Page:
They contacted 31 different municipalities across North Carolina to see how they handled issues such as loose animals, fines, tethering and the number of animals allowed in one location.
The municipalities ranged in size from 18,000 to 50,000 people.
The committee also held a public workshop May 30, 2013, at which 40 people attended. Branham said 21 specific items were discussed at the meeting, and the committee identified the top nine problems to address.
Those problems or concerns were feral cats, the lack of public education or information, fines, loose animals, tethering, inhumane treatment, barking, wild animals and waste.
On feral cats, Dix and Julian have started a trap/neuter/release program. As for education, they are exploring the possibility of writing a regular column for the Salisbury Post and putting together informational brochures to be distributed in neighborhoods.
The committee has proposed a graduated fine system to address things such as loose animals and barking complaints.
On fines, the committee recommends a written warning on the first public nuisance offense, followed by $50, $100 and $200 fines. Impoundment would be the final straw.
All other animal control violations would carry a written warning, followed by fines of $100, $200 and $500. Impoundment again would be the end game.
Tethering of a dog will still be allowed, as long as the chain is at least 10 feet long. There is no recommendation on a maximum number of pets allowed in one location, except for a residence’s being allowed only one dangerous dog, as defined in city ordinances.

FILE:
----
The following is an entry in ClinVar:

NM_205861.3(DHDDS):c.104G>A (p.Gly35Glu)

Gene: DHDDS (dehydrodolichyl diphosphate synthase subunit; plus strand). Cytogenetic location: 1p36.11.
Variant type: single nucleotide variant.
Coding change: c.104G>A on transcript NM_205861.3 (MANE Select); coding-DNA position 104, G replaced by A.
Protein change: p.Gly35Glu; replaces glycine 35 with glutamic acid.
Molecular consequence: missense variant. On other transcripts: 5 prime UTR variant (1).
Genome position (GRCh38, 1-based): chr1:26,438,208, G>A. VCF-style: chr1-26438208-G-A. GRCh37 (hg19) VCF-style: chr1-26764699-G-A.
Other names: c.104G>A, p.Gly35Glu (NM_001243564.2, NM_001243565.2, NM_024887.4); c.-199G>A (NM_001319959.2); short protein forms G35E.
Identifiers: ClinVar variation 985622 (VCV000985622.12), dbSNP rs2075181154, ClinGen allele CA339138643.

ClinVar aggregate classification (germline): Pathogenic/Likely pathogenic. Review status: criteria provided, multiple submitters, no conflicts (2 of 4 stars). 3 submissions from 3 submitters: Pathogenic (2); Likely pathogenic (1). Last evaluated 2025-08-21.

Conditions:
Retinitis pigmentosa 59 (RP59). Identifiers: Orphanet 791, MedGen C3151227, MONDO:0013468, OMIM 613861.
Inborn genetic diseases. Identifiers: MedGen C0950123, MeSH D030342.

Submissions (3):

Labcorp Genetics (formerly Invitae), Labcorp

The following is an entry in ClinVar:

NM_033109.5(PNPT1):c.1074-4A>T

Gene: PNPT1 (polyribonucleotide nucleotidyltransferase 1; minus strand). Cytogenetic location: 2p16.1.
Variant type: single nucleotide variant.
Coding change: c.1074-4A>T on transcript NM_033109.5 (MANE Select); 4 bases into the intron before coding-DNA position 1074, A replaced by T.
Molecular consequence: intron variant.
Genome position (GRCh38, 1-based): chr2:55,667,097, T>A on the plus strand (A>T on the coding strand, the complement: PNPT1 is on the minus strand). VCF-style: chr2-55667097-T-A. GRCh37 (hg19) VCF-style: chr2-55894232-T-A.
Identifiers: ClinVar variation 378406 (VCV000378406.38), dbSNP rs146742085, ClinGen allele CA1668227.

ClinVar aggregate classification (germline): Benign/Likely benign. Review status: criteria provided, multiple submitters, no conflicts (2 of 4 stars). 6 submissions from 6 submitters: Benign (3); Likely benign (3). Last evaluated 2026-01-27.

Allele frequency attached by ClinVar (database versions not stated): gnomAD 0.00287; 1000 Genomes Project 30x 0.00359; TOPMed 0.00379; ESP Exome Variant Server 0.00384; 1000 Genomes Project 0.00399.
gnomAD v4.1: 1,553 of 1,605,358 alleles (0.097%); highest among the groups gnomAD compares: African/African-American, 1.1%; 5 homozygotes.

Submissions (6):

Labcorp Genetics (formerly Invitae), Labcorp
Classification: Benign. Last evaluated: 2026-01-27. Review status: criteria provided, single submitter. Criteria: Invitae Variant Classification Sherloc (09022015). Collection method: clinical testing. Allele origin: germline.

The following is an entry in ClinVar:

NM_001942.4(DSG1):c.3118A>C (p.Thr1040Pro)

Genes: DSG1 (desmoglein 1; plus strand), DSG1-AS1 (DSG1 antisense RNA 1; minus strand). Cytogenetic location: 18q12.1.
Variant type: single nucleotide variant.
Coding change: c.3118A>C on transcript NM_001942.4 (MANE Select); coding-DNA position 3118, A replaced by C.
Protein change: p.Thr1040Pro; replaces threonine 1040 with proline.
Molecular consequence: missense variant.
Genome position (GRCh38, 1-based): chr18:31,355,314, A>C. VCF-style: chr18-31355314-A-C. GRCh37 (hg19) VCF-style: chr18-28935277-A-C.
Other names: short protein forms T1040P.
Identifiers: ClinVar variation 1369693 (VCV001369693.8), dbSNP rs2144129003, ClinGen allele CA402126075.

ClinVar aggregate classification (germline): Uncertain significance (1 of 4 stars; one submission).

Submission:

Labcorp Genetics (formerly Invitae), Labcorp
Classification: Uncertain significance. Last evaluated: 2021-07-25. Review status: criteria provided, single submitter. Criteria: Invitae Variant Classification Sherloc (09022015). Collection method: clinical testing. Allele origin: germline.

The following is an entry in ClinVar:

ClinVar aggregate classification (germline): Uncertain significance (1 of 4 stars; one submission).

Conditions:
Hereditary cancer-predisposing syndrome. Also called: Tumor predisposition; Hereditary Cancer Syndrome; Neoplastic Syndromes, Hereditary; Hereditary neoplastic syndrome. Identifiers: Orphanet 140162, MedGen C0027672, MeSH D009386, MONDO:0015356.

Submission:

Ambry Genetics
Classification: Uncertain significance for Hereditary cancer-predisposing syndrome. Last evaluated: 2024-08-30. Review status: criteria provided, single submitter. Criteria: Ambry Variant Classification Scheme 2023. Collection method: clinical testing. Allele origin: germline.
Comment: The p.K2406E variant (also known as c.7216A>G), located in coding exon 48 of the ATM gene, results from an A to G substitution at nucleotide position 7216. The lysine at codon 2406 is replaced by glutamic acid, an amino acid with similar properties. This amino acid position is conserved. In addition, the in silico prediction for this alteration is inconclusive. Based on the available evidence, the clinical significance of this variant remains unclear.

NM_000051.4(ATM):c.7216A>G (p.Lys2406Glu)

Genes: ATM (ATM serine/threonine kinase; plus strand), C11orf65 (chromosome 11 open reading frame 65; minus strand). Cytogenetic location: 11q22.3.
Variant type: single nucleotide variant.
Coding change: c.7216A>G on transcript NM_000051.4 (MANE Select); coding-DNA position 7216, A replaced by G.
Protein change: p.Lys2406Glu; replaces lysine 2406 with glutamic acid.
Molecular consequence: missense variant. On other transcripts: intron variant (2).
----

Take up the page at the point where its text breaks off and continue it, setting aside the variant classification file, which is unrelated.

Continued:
Several amendments have been recommended to city codes related to nuisance animals, humane treatment of animals, tethering, shelters, impoundment, citations and what constitutes dangerous and vicious.
The council has yet to act on these possible updates, which already are in use in other municipalities.
The Police Department and Code Enforcement Division would be given the authority to enforce these code changes.
A nuisance animal would fit one of these descriptions:
• Gets into or turns over garbage containers.
• Walks on and/or sleeps on automobiles of another.
• Damages gardens, foliage or other real or personal property.
• Continuously or frequently roams or is found on the property of another.
• Is maintained in an unsanitary condition, so as to be offensive to sight or smell.
• Is not confined to a building or secure enclosure, while in heat.
• Chases, snaps at, attacks, or otherwise molests pedestrians, bicyclists, motor vehicle passengers, farm stock or domestic animals.
• Urinates on private property without the permission of the owner.
• Is diseased or dangerous to the health of the public.
• Is maintained outside, less than 10 feet from a public street, road or sidewalk and poses a threat to the general safety, health and welfare of the general public.
On waste, it would be the responsibility of an animal’s owner or custodian to remove feces from public or private property.
“The custodian must have a bag or other container in his/her possession that closes and is suitable for removing feces when not on personal property,” the proposed code amendment says.
Abandoning an animal in a vehicle can be considered an act of animal cruelty, according to the proposed amendments.
And adequate outside shelter for an animal would not include a dog’s staying underneath steps, inside or underneath a vehicle, inside a barrel or cardboard box, or inside a building with no windows or adequate ventilation.
Contact Mark Wineka at 704-797-4263.